An elephant will say sorry
In the forests of Gorumara, lessons in limits
- Published 5.04.20, 12:07 AM
- Updated 5.04.20, 12:07 AM
- 3 mins read
Days and nights spent in the forest get done just right if you also pick up a few heart-stopping tales. Plots and subplots involving beast and beast, or even man and beast, enacted on the primal stage. And that’s when you see the elements at work, unimpeded and unapologetic.
The narrow path to Chapramari watchtower in Gorumara National Park was bumpy. Sitting at the back of the open Gypsy and clutching the front seat so as to not be tossed about, I could barely hear the forest guard in front. But Anwar knew his script well, working as he had been in these parts for over 15 years. Forest guards are recruited from the surrounding villages, I learnt from him. “The slightest sound and we know which way to look,” he said, pointing to a bird somewhere in the middle branches for a co-traveller to click.
The clearest way to understanding the universe is through the wilderness, it is said. There are limits, of course, and limits must be respected. “This road is the divider,” Anwar said. “To the left is the national park and to the right, the sanctuary area.” Gorumara is a medium-sized park known for its rhino population. “In the sanctuary area, if a tree falls the department can take it away. But not in the national park area. Every fallen tree or twig must remain in its place. Rot sets in, insects crawl all over and the peacocks have their fill,” he added.
Essentially, let sleeping dogs lie. Or pythons, as our man had once encountered. “It was about 4-metre long, with bits of moss and creepers all over it,” said he. “It must have been sleeping for days; even the grass there had yellowed.” But that’s not what took his breath away. “As we watched, it moved a lethargic but clever move towards its meal, a young deer. It gripped the animal, coiled itself around a tree trunk, and squeezed the deer until its bones snapped — mott-mott korey — and it became an ineffectual mass.”
Chapramari wasn’t a happy sight. Not just because some of the visitors were chatting loudly about their outfits or the fish served at the hotel. “See the two bisons there?” Anwar said pointing to the other side of the watering hole. All I could see was a tiny rubble and a couple of dots near it. That’s the salt lick, he explained, which is filled every morning with salt, chinte gur (a variety of jaggery) and antibiotics. The dots were the bisons. “They’re young and scared,” he said. Apparently the noise and loud colours had agitated them.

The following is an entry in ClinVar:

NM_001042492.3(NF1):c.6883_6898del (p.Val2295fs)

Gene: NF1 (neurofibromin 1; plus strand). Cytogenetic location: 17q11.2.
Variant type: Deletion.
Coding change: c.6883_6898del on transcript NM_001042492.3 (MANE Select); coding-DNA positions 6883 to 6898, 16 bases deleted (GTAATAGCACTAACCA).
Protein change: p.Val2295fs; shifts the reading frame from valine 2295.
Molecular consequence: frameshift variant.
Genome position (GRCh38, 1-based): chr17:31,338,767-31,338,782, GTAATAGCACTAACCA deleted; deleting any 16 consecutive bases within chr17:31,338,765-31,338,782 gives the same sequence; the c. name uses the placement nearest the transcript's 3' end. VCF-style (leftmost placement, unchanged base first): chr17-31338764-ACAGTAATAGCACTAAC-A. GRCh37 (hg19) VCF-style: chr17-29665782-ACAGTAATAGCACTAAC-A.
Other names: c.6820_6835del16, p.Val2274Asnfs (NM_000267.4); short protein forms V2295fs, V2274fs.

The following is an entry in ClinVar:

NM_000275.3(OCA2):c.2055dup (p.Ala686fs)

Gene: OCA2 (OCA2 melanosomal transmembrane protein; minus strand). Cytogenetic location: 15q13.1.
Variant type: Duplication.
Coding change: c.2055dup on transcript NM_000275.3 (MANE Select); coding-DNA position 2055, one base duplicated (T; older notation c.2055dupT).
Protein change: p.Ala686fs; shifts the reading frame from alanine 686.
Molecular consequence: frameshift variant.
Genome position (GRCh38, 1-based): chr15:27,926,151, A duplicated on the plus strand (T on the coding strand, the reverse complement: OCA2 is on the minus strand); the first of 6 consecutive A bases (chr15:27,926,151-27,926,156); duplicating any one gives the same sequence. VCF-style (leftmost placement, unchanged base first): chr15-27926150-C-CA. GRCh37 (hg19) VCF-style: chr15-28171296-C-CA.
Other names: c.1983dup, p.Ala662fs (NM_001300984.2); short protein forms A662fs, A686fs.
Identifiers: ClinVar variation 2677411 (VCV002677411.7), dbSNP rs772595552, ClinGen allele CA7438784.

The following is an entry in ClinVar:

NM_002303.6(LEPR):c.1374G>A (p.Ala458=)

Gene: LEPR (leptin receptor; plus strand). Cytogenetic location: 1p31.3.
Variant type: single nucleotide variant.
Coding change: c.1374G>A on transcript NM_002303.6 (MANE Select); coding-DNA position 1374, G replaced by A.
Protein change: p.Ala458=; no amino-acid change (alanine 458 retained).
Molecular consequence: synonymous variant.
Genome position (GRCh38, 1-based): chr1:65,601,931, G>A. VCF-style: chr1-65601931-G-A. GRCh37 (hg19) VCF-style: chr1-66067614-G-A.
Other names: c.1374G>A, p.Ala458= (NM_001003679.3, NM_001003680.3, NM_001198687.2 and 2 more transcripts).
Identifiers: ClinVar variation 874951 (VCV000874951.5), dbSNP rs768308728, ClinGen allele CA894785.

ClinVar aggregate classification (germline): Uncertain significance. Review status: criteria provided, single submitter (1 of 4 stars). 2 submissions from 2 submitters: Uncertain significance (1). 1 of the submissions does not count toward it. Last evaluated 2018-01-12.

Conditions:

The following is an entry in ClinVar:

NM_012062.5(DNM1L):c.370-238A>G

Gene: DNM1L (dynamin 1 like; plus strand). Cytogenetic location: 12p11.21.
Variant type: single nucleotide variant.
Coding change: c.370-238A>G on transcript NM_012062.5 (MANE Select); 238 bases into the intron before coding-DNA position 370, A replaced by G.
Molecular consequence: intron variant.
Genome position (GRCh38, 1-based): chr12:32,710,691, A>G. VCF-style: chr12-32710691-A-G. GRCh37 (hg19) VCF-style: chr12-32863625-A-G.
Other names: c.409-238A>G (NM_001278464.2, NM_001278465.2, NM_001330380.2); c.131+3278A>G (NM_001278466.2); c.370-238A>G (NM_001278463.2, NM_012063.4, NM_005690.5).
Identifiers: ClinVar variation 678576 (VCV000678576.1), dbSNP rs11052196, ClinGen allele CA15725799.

The bison, I learnt, is a rather weak-hearted animal; it might even suffer a heart attack if it has to jump over a three-foot wide hole. It got curiouser and curiouser. “If it feels threatened — say by a Jeep — it’ll be fear-stricken but may still head-butt the vehicle… because it cannot ignore an instinct so strong. And after that fall dead.” The rhino, on the other hand, is “matha-mota” or pig-headed. Anwar was once chased by one. Luckily, he found a tree and began circling it. A few rounds later, the rhino fell down with its head reeling.
The Medla watchtower overlooking the glistening Murti river was a more sober experience, apart from a disgruntled human who exclaimed, “Dhurr, not even one rhino here — what a waste of time and money!” And a young human glued to YouTube atop the tower. We could, however, count on Oraon, our guide that day, to fill us in. “Only yesterday my party saw a most wondrous sight — a herd of 30 elephants. We watched quietly from the Jeep; the visitors sat taut and speechless.”
Oraon also saw a man being crushed to death by a pachyderm. “It was January 26 last year; he had come with his family… They spotted a lone tusker and good sense seemed to take leave of him. Before anyone knew it, he had jumped out of the car to click pictures. The elephant turned around, picked him up swiftly and threw him to the ground. It went away on its own, but not before stomping on his chest. His wife and child watched it all...”
Compassion too has its place in the grand scheme. “If an elephant kills by mistake, it weeps,” Oraon said. He lost his kid sister to such a mistake, way back in 1984. It was around 10 in the morning and the girl, about seven, was returning with firewood when the tragic incident took place. “After the FIR, we reached the spot again at 11pm, the elephant was still guarding her little body... We flashed our torchlights and saw tears rolling down its eyes.” Post-mortem done, they buried the girl near their house. “The beast was mourning still; it even put some more earth on that spot.”
A universe with a jurisdiction that’s too intricate for us to comprehend, let alone find a clear way.